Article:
Articles from 2012
The Federal Role in Fracking Development
- Written by Nick Grealy
- Published: 27 January 2012
This article got lost in the Christmas rush until now. I was reminded of it by a line in the State of the Union speech which raised both right and left eyebrows.
And by the way, it was public research dollars, over the course of 30 years, that helped develop the technologies to extract all this natural gas out of shale rock –- reminding us that government support is critical in helping businesses get new energy ideas off the ground. (Applause.)
Now, what’s true for natural gas is just as true for clean energy….Because of federal investments, renewable energy use has nearly doubled, and thousands of Americans have jobs because of it.
The original report by the Breakthrough Institute is fascinating in describing the history, geology and money surrounding the development of shale by those present at the creation of modern fracking.
"I'm conservative as hell," Dan Steward, the former Mitchell Energy geologist whose company pioneered shale gas in Texas, told us. But when asked about the role of government, Steward told us, "They did a hell of a lot of work, and I can't give them enough credit for that. [The Department of Energy] started it, and other people took the ball and ran with it. You cannot diminish DOE's involvement."
The right can get some comfort by noting it was at least a Republican President, albeit an unelected accidental one, who set the frack rolling:
While Jimmy Carter is often pointed to as the President who initiated the energy push in response to the oil crises of the early seventies, it was Republican President Gerald Ford who began a concerted federal effort to seek "unconventional" natural gas in response to shortages. "The DOE's  Eastern Gas Shales Project [in the Appalachia basin] determined there was a hell of a lot of gas in shales," explained Steward. "Mitchell was interested in Barnett [shale] and his geophysicist said, 'It looks similar to the Devonian [shale], and the government's already done all this work on the Devonian.'"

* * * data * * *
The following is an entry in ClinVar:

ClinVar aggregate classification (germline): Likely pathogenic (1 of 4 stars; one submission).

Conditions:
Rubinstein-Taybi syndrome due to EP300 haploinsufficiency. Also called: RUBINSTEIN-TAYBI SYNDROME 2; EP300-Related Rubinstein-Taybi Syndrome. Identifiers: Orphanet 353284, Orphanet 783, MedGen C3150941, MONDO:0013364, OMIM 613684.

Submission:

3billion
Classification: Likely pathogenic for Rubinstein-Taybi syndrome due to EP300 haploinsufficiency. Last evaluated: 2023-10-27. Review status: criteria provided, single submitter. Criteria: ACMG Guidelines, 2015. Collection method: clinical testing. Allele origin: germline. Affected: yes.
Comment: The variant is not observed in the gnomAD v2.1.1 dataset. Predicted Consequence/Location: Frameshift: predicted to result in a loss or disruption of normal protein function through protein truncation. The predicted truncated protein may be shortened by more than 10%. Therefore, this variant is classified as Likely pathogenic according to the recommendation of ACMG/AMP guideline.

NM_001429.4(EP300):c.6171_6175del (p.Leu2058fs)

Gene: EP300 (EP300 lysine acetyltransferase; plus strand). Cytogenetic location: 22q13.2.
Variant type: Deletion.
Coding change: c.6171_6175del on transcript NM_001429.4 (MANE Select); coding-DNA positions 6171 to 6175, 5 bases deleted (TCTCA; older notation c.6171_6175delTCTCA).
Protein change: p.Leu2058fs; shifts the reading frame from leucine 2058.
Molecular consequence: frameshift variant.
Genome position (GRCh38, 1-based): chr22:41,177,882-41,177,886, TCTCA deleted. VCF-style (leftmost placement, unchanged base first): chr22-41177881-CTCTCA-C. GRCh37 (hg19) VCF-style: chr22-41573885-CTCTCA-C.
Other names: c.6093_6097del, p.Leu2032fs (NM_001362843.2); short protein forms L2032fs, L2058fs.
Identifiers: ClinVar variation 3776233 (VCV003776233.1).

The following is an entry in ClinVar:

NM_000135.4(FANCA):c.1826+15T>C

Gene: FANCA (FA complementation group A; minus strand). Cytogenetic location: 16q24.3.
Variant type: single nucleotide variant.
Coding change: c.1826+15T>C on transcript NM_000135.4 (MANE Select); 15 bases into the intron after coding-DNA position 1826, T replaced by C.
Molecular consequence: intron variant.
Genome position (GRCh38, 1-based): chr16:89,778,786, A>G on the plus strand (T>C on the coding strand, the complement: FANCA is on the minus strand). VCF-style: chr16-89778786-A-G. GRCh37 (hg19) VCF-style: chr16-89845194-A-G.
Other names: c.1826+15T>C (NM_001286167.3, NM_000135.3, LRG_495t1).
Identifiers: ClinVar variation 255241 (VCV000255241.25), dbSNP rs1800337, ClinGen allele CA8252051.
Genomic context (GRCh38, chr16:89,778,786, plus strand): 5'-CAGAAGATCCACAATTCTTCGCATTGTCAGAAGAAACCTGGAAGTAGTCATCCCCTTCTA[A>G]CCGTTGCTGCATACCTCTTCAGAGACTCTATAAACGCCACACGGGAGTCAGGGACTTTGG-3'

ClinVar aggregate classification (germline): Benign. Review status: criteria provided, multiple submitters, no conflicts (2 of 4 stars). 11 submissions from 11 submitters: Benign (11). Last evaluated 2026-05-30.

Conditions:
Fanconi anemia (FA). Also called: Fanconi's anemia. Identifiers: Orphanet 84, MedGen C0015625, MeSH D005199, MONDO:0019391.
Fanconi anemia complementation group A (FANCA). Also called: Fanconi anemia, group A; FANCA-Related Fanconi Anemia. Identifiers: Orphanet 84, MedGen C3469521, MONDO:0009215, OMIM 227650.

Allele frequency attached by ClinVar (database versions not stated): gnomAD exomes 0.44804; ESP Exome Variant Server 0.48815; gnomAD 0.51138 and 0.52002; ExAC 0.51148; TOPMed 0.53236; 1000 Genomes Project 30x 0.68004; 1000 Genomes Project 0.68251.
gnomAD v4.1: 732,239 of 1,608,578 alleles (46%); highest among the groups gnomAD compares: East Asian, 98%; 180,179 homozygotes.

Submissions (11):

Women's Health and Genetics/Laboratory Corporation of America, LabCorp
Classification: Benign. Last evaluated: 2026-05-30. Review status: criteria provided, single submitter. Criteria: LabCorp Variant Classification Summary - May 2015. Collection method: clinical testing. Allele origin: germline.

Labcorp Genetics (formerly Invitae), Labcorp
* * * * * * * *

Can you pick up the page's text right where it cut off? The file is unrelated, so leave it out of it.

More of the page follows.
"Mitchell raided the EGSP [Eastern Gas Shales Project] folks for help," Penn State geologist Terry Engelder told us, "and EGSP support came from that 10-fold ramp up of DOE" in the mid-seventies.
Great article, well worth reading.
The government got it really right. In terms of a symbol of effective public-private venture, it's shale gas.
The Eastern Gas Shales projects and experiments in horizontal drilling were important. Those experiments should rise high in the list of things done and supported by the government starting in 1978 or so. The idea was to drill across the fractures and the shales that I'd been documenting for the NRC.
To bear fruit, it took 20 years. It started in 1977. We went beyond Carter and Reagan and were into the Clinton administration before Carter age research paid dividends.
Mitchell hired three of the engineers who were part of the Eastern Gas Shales project. I can't identify them by name.
I can't really vouchsafe for either George Mitchell's or Terry Engelder's politics, although neither of them strike me as being very right wing, but the role of these two men themselves in the development of modern shale is indisputable, so if they said it happened this way, it happened that way